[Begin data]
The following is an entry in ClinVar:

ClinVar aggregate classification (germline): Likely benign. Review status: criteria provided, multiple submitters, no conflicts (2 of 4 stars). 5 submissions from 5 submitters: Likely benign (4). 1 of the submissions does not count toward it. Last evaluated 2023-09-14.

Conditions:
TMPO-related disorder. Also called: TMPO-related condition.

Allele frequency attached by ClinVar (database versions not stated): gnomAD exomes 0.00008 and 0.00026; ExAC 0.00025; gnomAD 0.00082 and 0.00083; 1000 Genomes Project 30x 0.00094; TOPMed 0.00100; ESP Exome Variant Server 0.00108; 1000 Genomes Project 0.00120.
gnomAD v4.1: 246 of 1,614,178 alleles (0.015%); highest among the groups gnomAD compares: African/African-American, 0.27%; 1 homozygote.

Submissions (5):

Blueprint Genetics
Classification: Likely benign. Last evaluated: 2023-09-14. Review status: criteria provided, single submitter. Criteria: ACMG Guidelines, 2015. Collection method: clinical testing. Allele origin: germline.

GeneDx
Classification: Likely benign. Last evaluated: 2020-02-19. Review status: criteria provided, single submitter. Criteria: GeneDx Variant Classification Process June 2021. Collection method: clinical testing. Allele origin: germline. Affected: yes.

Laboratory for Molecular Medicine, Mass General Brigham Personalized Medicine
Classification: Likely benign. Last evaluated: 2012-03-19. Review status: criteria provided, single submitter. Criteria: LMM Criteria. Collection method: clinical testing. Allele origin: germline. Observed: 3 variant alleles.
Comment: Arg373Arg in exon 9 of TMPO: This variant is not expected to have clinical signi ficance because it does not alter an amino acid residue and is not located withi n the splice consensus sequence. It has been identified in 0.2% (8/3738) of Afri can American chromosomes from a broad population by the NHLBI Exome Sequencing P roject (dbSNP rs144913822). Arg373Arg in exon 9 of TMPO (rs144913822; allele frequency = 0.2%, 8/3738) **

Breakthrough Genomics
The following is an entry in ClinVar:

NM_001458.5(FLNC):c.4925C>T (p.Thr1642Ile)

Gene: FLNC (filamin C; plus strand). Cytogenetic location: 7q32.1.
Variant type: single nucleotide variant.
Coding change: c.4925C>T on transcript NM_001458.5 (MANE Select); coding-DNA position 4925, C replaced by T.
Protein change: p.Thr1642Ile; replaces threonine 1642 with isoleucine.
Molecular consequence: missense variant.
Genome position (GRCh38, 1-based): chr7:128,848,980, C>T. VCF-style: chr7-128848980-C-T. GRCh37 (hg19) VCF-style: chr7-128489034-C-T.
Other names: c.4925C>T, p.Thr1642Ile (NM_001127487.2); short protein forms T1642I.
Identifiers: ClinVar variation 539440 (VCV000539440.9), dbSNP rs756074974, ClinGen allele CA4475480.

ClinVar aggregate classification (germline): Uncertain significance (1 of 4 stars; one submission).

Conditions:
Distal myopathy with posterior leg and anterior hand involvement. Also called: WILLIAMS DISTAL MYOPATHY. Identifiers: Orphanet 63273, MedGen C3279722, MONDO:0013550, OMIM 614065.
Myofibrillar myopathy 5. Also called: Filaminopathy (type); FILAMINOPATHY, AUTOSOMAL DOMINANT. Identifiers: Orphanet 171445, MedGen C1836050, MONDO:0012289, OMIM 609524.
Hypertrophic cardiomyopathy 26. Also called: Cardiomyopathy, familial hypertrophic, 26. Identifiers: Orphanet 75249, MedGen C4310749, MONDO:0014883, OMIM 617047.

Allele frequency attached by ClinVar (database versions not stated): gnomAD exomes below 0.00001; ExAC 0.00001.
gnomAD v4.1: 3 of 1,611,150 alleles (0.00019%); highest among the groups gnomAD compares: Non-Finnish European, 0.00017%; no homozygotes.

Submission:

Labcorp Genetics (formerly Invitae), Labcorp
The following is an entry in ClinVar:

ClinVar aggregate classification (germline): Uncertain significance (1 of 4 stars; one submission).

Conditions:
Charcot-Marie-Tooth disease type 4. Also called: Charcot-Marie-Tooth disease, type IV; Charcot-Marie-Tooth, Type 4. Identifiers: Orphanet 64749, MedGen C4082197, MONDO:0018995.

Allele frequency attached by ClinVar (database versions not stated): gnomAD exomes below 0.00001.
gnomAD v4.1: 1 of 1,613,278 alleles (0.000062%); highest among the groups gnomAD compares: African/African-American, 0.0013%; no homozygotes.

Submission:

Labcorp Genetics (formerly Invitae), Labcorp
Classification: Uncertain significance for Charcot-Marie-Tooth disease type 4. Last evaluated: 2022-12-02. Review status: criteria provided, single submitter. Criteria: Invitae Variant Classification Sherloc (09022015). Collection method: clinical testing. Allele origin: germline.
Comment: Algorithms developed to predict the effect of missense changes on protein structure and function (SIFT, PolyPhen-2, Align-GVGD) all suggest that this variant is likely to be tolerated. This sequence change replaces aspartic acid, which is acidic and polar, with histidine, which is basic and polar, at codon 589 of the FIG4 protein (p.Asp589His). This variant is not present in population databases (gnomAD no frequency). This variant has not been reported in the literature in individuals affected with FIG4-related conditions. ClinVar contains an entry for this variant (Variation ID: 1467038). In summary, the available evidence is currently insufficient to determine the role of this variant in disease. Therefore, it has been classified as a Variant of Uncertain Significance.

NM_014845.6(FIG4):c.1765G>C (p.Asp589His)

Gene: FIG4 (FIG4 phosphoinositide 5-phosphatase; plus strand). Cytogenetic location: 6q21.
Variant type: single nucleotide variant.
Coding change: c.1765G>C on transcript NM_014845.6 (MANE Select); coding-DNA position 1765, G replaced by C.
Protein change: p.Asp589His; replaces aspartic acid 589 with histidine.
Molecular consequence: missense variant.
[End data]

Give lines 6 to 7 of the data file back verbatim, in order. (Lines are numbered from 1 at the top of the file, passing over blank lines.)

gnomAD v4.1: 246 of 1,614,178 alleles (0.015%); highest among the groups gnomAD compares: African/African-American, 0.27%; 1 homozygote.

Submissions (5):